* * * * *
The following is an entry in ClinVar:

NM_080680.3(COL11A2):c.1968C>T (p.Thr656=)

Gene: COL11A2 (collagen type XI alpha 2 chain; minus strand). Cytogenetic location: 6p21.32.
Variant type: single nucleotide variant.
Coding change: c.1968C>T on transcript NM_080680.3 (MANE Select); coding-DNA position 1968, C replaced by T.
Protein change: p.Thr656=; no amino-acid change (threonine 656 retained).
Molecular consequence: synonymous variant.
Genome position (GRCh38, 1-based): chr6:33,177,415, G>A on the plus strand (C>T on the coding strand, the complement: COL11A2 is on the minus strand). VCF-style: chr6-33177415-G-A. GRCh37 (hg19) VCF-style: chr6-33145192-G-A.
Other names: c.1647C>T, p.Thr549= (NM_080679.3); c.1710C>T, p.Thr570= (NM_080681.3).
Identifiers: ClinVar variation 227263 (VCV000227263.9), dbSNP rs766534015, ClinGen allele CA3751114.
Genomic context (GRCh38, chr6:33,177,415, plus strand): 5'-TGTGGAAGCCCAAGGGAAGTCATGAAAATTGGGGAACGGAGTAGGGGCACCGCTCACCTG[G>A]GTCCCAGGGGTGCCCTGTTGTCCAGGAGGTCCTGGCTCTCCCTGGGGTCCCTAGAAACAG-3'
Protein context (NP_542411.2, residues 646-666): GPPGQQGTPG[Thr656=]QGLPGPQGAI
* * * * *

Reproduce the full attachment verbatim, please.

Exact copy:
The following is an entry in ClinVar:

NM_080680.3(COL11A2):c.1968C>T (p.Thr656=)

Gene: COL11A2 (collagen type XI alpha 2 chain; minus strand). Cytogenetic location: 6p21.32.
Variant type: single nucleotide variant.
Coding change: c.1968C>T on transcript NM_080680.3 (MANE Select); coding-DNA position 1968, C replaced by T.
Protein change: p.Thr656=; no amino-acid change (threonine 656 retained).
Molecular consequence: synonymous variant.
Genome position (GRCh38, 1-based): chr6:33,177,415, G>A on the plus strand (C>T on the coding strand, the complement: COL11A2 is on the minus strand). VCF-style: chr6-33177415-G-A. GRCh37 (hg19) VCF-style: chr6-33145192-G-A.
Other names: c.1647C>T, p.Thr549= (NM_080679.3); c.1710C>T, p.Thr570= (NM_080681.3).
Identifiers: ClinVar variation 227263 (VCV000227263.9), dbSNP rs766534015, ClinGen allele CA3751114.
Genomic context (GRCh38, chr6:33,177,415, plus strand): 5'-TGTGGAAGCCCAAGGGAAGTCATGAAAATTGGGGAACGGAGTAGGGGCACCGCTCACCTG[G>A]GTCCCAGGGGTGCCCTGTTGTCCAGGAGGTCCTGGCTCTCCCTGGGGTCCCTAGAAACAG-3'
Protein context (NP_542411.2, residues 646-666): GPPGQQGTPG[Thr656=]QGLPGPQGAI